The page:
• Step 2. After booting successfully, turn off the board from balenaCloud dashboard


Note: We need to boot once after flashing because the resin-data partition will grow to take up the remaining space on the flash drive, and we will use that space to store the image we need to flash to the HDD/SSD.

  • Step 3. Remove the flash drive from the ODYSSEY - X86 and connect to the PC

  • Step 4. Extract the zipped image file downloaded before

  • Step 5. Open a terminal window and copy the extracted balena-cloud-ODYSSEY-fleet-odyssey-x86-2.88.15+rev2-v12.11.16.img image to the resin-data folder inside resin-data partition of the flash drive

sudo cp balena-cloud-ODYSSEY-fleet-odyssey-x86-2.88.15+rev2-v12.11.16.img /media/username/resin-data/resin-data

Note: Change username to the username of your PC

  • Step 6. Remove Flash drive from PC and connect to the ODYSSEY - X86 board. Also connect an external HDD/ SSD to the ODYSSEY board.

  • Step 7. After the board is booted, navigate to balenaCloud dashboard and access the Terminal. Here click on the Select a target drop-down-menu, select Host OS and click Start terminal session


  • Step 8. Type the following command on the terminal
fdisk -l


We can see that the connected HDD as /dev/sda

  • Step 9. Flash the balena-cloud-ODYSSEY-fleet-odyssey-x86-2.88.15+rev2-v12.11.16.img file that we copied before to the connected HDD/SSD using dd utility
dd if=/resin-data/balena-cloud-ODYSSEY-fleet-odyssey-x86-2.88.15+rev2-v12.11.16.img of=/dev/sda

Note: Replace /dev/sda with the name corresponding to the connected HDD/SSD

  • Step 10. Once flashing is done, poweroff the ODYSSEY - X86

  • Step 11. Remove the USB Flash drive and turn on the ODYSSEY - X86

  • Step 12. While turning on the board, keep pressing DELETE KEY to enter BIOS setup

  • Step 13. Go to BOOT section and set the Boot Option #1 to UEFI OS xxxxx


  • Step 14. Go to Save & Exit and select Save Changes and Reset

Now the OS will be successfully booted from the HDD/SSD

Q2: How can I access ODYSSEY - X86 using terminal?

You can access ODYSSEY - X86 via terminal but you need to have Balena CLI installed on the host PC. Balena CLI is a Command Line Interface for balenaCloud or openBalena. It is a software tool available for Windows, macOS and Linux, used through a command prompt / terminal window. It can be used interactively or invoked in scripts.

  • Step 1. Follow this link to install Balena CLI according to your operating system.

Note: For this tutorial, we will use Balena CLI on Ubuntu. However, the instructions will be similar for other systems.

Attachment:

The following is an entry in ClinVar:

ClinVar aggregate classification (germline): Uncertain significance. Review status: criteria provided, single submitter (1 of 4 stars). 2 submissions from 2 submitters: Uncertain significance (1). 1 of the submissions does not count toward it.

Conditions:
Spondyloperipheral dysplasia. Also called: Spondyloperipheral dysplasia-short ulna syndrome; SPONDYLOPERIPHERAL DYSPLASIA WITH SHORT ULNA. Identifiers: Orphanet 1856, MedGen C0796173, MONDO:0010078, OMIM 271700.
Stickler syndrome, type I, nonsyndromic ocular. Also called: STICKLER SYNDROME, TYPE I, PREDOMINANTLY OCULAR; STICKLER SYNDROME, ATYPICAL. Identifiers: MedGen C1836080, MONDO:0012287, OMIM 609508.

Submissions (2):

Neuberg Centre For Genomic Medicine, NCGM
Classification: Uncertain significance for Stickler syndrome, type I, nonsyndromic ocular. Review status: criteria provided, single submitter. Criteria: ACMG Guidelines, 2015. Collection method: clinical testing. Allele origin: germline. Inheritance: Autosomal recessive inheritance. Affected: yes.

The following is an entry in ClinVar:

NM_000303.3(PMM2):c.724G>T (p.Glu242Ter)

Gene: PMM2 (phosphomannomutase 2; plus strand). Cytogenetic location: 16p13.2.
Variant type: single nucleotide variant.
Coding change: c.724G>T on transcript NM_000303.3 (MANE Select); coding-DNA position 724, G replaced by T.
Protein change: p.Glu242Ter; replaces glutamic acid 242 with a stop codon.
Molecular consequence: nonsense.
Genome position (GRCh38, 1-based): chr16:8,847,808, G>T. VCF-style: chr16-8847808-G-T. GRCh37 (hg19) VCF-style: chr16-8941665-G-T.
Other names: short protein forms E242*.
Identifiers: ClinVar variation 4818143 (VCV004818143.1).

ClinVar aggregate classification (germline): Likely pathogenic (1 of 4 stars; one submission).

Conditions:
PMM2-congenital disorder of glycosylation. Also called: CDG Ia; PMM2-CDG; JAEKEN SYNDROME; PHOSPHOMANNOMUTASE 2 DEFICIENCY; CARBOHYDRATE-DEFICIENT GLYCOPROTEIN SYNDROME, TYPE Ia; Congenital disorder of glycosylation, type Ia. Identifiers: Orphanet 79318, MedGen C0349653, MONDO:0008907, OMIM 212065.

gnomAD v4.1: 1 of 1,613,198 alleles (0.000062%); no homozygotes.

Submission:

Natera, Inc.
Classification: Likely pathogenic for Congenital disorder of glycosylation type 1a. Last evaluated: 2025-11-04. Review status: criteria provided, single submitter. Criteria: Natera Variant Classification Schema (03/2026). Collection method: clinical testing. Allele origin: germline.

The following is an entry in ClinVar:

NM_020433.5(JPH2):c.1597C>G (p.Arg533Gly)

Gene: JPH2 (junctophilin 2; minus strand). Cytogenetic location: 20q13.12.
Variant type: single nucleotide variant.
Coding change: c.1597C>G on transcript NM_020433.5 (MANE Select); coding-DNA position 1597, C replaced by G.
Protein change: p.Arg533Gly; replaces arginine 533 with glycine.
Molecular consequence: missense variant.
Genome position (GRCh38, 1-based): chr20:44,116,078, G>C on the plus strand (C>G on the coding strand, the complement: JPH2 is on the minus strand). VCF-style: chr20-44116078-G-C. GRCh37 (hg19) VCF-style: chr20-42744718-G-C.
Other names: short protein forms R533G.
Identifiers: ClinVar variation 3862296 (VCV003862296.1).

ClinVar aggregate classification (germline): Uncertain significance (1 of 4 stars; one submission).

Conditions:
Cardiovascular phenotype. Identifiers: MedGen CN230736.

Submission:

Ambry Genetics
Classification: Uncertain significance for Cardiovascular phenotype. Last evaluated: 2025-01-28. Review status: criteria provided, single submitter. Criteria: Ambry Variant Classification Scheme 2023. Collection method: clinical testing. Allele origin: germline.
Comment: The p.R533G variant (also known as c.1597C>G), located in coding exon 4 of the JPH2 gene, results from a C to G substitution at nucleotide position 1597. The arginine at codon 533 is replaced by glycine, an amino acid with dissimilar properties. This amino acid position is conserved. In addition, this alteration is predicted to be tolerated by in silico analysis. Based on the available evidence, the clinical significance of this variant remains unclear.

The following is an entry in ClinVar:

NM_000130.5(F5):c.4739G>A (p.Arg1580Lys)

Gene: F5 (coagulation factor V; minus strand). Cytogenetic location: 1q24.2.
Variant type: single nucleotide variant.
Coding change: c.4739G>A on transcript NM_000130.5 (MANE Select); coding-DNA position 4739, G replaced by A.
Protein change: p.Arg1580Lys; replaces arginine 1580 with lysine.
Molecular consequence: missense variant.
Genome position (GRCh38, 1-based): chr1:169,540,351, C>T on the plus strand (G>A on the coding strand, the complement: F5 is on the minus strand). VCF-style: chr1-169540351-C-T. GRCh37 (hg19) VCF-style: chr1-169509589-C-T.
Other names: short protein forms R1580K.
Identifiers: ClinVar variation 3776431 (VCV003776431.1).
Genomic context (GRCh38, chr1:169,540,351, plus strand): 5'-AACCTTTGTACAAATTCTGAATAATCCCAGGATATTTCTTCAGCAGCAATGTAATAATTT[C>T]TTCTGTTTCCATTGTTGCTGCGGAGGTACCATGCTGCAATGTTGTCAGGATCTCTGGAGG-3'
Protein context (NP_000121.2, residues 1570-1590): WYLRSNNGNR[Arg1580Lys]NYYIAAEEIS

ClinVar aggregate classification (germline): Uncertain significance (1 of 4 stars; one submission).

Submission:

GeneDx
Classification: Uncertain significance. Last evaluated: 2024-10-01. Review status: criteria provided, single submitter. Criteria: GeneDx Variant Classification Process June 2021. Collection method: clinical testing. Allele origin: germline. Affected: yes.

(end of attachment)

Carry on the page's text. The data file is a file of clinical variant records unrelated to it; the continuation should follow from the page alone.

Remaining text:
• Step 2. Connect an Ethernet cable to the ODYSSEY - X86 board from your router

Note: Make sure host PC and ODYSSEY - X86 are on the same network

  • Step 3. Open a terminal window and scan for BalenaOS devices on the local network
sudo balena scan


  • Step 4. SSH into the board using the IP address
balena ssh <ip address>
balena ssh

Now we are inside the ODYSSEY - X86 running BalenaOS!


Learn more about balena CLI here

Q3: How can I compile balenaOS from source code

Eventhough we can obtain the balenaOS image from the balenaCloud dashboard as explained before, if you feel adventurous, you can go ahead and compile the balenaOS image from source code!

Manual Compilation on Local Machine

Now we will move on to manually compiling the BalenaOS system image for ODYSSEY - X86 using Yocto via the command line.

Note: This guide was written after testing on a host PC with Ubuntu 20.04 installed. However, it will work for other Linux systems.

  • Step 1. Prepare the development environment on the host PC by installing the following packages
sudo apt update
sudo apt install gawk wget git-core diffstat unzip texinfo gcc-multilib build-essential chrpath socat python3-distutils

Note: If the host PC is running a different Linux distribution, please check here

  • Step 2. Clone the following repo and enter the repo
git clone
cd balena-seeed-x86
  • Step 3. Download all the required dependencies
git submodule update --init --recursive
  • Step 4. Run the build script

Now the compilation process will start. Wait patiently until the compilation is finished. The compilation time will depend on the hardware specifications of the build machine.

Find the Compiled Image

After compilation is finished, run the following command to check whether the system image is successfully generated

cd build/tmp/deploy/images/odyssey-x86/;ls -lh *balenaos-img


  • balena-image-odyssey-x86 is used to boot directly from external storage (Flash Drive, SSD, HDD) connected to ODYSSEY - X86.
  • balena-image-flasher-odyssey-x86 is used to boot directly from internal eMMC storage on ODYSSEY - X86. So this flasher image is burned onto a Flash Drive that is used for the initial boot. When booted, this flasher image will automatically install BalenaOS on internal eMMC storage.

Using the Compiled Image

By default, the images have the file extension .balenaos-img. Before moving onto flashing these images, you need to rename the file extension to .img.

For example:

  • Rename balena-image-odyssey-x86.balenaos-img to balena-image-odyssey-x86.img.
  • Rename balena-image-flasher-odyssey-x86.balenaos-img to balena-image-flasher-odyssey-x86.img